Tuesday, October 20, 2020

City Council Approves All Community Grant Requests

Despite putting most of the agenda on the consent calendar, the city council held one of its longest meetings of the year on Tuesday, July 18. The bulk of the time was taken up by three items: community grants, noise mitigation measures proposed for a new music venue across the bay that may well impact local residents, and a mobile device policy.

Community Grants
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The city council unanimously approved grant applications from 14 community organizations. The requests totaled $989,798, thirteen thousand dollars less than the $1,002,815 the council had set aside for grants in its 2017-2018 budget. In a break with tradition, all groups asking for money had to give an oral presentation. In past years only those applying for their first grant or those asking for more money than the year prior had to go before the council.

This year Mayor Richard Bailey initiated a number of reforms, including postponing issuing grants until the budget was set, requiring more extensive documentation from organizations, and having everyone come before the council and account for the work they do.

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“Of the five years I’ve been on the council we’ve never given organizations the opportunity to talk about what they do,” Mayor Richard Bailey said. The process proved to be painless. It afforded many the opportunity to show just how much they do for the community. Some even made news.

Most people know the Community Band as performance group that appears at a variety of civic events, such as the annual Christmas Parade or at the opening of the flower show. Phil Hemming presented and talked about the work the group does with Coronado High School students. He also said the band was working with the Cultural Arts Commission to present a series of indoor concerts.

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Jane Braun, President of the Coronado Historical Association’s (CHA) Board of Directors expounded on its plans to become an accredited museum and to take full title of the building that houses that museum outright, prompting Councilman Bill Sandke to observe that “this is basically a real estate deal.”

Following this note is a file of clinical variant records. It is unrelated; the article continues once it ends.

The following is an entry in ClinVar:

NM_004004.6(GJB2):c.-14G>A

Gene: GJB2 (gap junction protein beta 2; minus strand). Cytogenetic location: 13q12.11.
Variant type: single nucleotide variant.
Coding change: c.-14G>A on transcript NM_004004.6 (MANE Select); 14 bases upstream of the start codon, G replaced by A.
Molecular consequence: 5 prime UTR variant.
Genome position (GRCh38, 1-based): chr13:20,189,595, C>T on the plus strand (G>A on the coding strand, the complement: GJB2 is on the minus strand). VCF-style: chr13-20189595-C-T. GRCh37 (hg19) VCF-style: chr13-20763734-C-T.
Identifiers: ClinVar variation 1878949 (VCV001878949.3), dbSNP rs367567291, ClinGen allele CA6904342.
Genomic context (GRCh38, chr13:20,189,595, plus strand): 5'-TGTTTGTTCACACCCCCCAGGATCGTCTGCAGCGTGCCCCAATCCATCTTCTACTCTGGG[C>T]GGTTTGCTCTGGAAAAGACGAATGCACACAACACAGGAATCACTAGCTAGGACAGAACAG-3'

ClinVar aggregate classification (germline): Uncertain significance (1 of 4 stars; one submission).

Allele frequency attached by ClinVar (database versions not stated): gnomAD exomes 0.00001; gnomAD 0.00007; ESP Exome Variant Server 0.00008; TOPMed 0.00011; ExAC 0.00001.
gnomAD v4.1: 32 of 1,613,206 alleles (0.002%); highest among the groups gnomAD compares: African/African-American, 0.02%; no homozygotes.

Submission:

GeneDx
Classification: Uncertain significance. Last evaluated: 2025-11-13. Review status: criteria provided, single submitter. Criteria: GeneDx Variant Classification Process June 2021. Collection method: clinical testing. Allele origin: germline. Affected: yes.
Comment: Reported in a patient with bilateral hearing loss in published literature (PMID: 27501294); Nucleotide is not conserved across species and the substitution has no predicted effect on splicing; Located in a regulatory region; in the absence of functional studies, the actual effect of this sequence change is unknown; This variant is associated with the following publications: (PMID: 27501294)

The board also plans to expand its oral history program and its research services. To these ends CHA has embarked on a three year campaign to raise between $2.5 and $10 million. To make sure they are sustainable during the transition, Braun asked for a multi-year grant from the city. It was approved 5-0.

MainStreet’s Rita Sarich said that in addition to maintaining 16 gardens in the Orange Avenue medians it advocates on behalf of downtown merchants, and helps ensure they comply with city building codes. At the meeting, she announced plans for a drought tolerant garden, with a drip irrigation system in the 100 block of Orange and progress on finding new, more attractive trash cans for the city.

Several organizations failed to submit all of the required documents. This was the first year the city required IRS forms and proof of nonprofit status. Many seemed unaware of the requirement. Their requests were approved, but the organizations must submit missing documents before they receive the funds.

The San Diego Symphony’s New Outdoor Venue

Representatives from the San Diego Symphony presented plans for a new Bayside Park venue at the Embarcadero Marina Park for their Summer Pops Festival. The stage will mirror the San Diego Convention center and offer state-of-the art acoustics. The sound will be monitored at all amplified events. Technicians will have the ability to reduce the sound if it exceeds tolerable levels. A monitoring device will be installed along the bike path near Il Fornaio.

Image: San Diego Symphony website, Tucker Sadler Architects

“I am generally pleased with mitigation factors as presented,” said Mayor Bailey. He also lauded the venue’s design. “You’ve gone from a circus tent to a version of the Sydney Opera House.”

Still the council wanted more specifics and more guarantees that music from across the bay would not disturb residents here. To that end they asked for additional monitors along the water front, a brochure explaining how to lodge noise complaints, more information on the types of programs, other than symphonic, how noise levels are documented and mitigation implemented. City manger Blair King will include these concerns in a response to the draft Environmental Impact Report (EIR) the San Diego Symphony prepared for the Port of San Diego, who has jurisdiction.

Mobile device policy

Each member of the city council will be issued a city smartphone on which to conduct city business. The devices are necessary because a recent court ruling determined that e-mails and text messages sent from mobile phones were subject to public records requests. There are no requirements for phone conversations. The vote was 5-0.


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Gloria Tierney
A freelance writer in San Diego for more than 30 years. She has written for a number of national and international newspapers, including the Times of London, San Diego Tribune, Sierra Magazine, Reuters News Service and Patch.Have news to share? Send tips, story ideas or letters to the editor to: manager@ecoronado.com


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